The Legend of the Dragon
Saturdays in November | 8 Movies
Bruce Lee was a different kind of action hero for the American cinema. Small and wiry, with a quiet demeanor and a genial smile that hardens into intense concentration when he tenses to fight, his quicksilver moves and deadly blows made him the most ruthlessly driven hero American audiences had ever seen. He was also a trailblazer: the first movie star of Chinese ancestry to break through to American audiences since the silent era.
Born in San Francisco to Lee Hoi-chuen, a Hong Kong actor in a Chinese opera company, and Grace Ho Lee, the Eurasian daughter of a wealthy businessman, the young Lee made his show business debut at the age of three in a stage production with his father. When the family returned to Hong Kong, Lee continued acting on stage and in films, where he earned the nickname \\\"the Little Dragon.\\\" You can learn all about his journey from child actor to martial arts master and international movie star in Bruce Lee, the Legend (1984), a documentary from director Leonard Ho and Golden Harvest, the studio that made Lee's first martial arts films. Featuring extended sequences from his movies, rare clips and interviews with Lee, the documentary chronicles his journey back to the U.S., the development of his own style of martial arts fighting, the sleek, stripped down Jeet Kune Do (which translates as \\\"The way of the intercepting fist”) and his efforts to break into a Hollywood that did not believe in the potential for a Chinese-American leading man. So he accepted an offer from producer Raymond Chow, founder of the upstart studio Golden Harvest and returned to Hong Kong for a two-picture deal.
Bruce Lee was not originally slated to be the star on The Big Boss (1971, released in the U.S. as Fists of Fury). An otherwise routine revenge drama about Chinese immigrant workers at a Thailand ice-packing plant run by drug smugglers, it began filming with martial arts movie veteran James Tien in the leading role. Lee's part was essentially shoehorned in as a sidekick to the established star but he had definite ideas of how he could improve the old fashioned genre with his modern martial arts style and more realistic approach to screen fighting. Lee had prepared by watching Mandarin martial arts movies and found them \\\"awful… everybody fights all the time, and what really bothered me was that they all fought exactly the same way.\\\" He clashed with the cast, crew, fight choreographer and the director, and the battles continued even after Raymond Chow brought in veteran filmmaker Lo Wei to take over direction. But Lee's perseverance paid off: his character dominates the film as he takes his revenge in the big boss of the title. Shot in the final days of production, Lee had to fight past the pain of a sprained ankle and through the fog of flu while they raced to meet the production deadline. The results were revolutionary in the old-fashioned industry. Lee brought a new style to the Hong Kong action film with his flying kicks and quick knock-outs and a ferocity to his portrayal of a Chinese action hero. Audiences were thrilled. As Jackie Chan (at the time a young stuntman and movie extra) recalls, \\\"The film was everything the movies we were making weren't…. it was a revelation.\\\" The Big Boss became the highest grossing release of all time in Hong Kong up to that point.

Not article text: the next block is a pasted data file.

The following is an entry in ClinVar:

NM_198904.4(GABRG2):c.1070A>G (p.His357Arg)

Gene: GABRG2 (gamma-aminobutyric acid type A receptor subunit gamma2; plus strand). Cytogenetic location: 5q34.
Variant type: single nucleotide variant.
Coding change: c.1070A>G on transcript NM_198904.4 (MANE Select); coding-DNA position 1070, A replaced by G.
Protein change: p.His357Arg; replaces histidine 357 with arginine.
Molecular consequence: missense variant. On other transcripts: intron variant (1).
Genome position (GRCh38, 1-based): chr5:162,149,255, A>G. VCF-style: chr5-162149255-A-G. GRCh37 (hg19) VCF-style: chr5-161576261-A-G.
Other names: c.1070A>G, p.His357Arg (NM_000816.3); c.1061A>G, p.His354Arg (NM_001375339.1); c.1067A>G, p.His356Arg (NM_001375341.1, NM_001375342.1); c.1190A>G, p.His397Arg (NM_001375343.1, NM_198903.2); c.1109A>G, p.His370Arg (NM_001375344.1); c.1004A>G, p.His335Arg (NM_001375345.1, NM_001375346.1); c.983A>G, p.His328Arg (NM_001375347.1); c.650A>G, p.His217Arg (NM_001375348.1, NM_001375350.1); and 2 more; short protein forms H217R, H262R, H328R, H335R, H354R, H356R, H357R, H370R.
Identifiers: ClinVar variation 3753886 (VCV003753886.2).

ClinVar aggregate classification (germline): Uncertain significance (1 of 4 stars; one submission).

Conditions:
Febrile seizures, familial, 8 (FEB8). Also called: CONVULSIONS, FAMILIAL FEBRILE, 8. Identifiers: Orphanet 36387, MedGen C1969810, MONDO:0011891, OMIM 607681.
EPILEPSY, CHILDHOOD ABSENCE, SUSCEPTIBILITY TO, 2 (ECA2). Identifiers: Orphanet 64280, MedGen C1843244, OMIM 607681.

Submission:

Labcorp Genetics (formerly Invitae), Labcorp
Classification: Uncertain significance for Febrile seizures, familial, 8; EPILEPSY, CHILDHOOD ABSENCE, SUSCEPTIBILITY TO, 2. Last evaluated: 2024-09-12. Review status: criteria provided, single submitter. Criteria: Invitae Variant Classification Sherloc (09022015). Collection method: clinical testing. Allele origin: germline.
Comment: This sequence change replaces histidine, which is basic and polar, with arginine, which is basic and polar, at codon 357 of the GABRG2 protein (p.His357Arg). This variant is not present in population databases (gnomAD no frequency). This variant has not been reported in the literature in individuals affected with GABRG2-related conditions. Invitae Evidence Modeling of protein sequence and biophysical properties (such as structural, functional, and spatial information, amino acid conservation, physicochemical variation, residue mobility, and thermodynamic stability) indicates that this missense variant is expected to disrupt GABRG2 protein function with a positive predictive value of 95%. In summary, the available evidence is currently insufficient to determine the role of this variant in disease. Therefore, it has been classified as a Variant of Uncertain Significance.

Golden Harvest quickly reunited Lee with director Lo Wei for the second film in Lee's contract, Fist of Fury (1972). Inspired by the story of Huo Yuanjia, the real-life martial arts teacher who became a national hero in 1902 when he defended Chinese honor in a battle with a Russian wrestler, the film follows the efforts of his top student (played by Lee) to carry on his master's legacy and his reputation in the face of Japanese bigotry. Lee was a perfectionist and he resented working with Lo, who had taken credit for \\\"teaching\\\" Lee martial arts in self-promoting interviews. The animosity was apparent to the cast, as costar Nora Miao recalled in an interview years later. To placate Lee, producer Raymond Chow gave Lee total control of his fight scenes, and Lee drafted one his American students, Robert Baker, to play the Russian wrestler. Lee's style was faster and more fluid than other martial arts screen performers and his choreography emphasized those qualities, which set him apart from not only his screen nemeses but other action stars. The results were undeniable: Fist of Fury overtook The Big Boss, once again breaking box office records. In the U.S. it was retitled The Chinese Connection to cash in on the success of The French Connection (1971).
After two smash hits, Lee had the clout to write his own ticket. He formed a production company, Concord Production, and took charge writing and directing his third feature. Set and shot in part in Italy, The Way of the Dragon (1972) became the first Hong Kong movie to shoot on location in Europe. As with his previous two films, Lee played an outsider standing up against foreigners for Chinese dignity. It's a theme that hit home for Lee, who faced prejudice growing up in Hong Kong as a child of mixed race (his mother was part German) and in the U.S. as a Chinese-American with ambitions to break into an industry dominated by white actors and filmmakers. He once again cast actress Nora Miao as the love interest and for the climactic battle he cast American karate champion Chuck Norris in his first screen role. The fight is set in the Roman Coliseum but the production couldn't secure shooting permits so they snuck cameras in to get establishing shots and stole a couple of key shots of the actors in the Coliseum before doubling the location in the studio. Norris is one of Lee’s best opponents and a marvelous physical contrast: brawny and hairy, he uses power and blunt karate moves while lean, wiry Lee counters with speed, gymnastic prowess and balletic grace. Once again it broke box office records in Hong Kong and it was a major hit in the U.S. (where it was renamed Return of the Dragon), Canada, France, Spain, Germany and other countries around the world. Lee was an international box office success.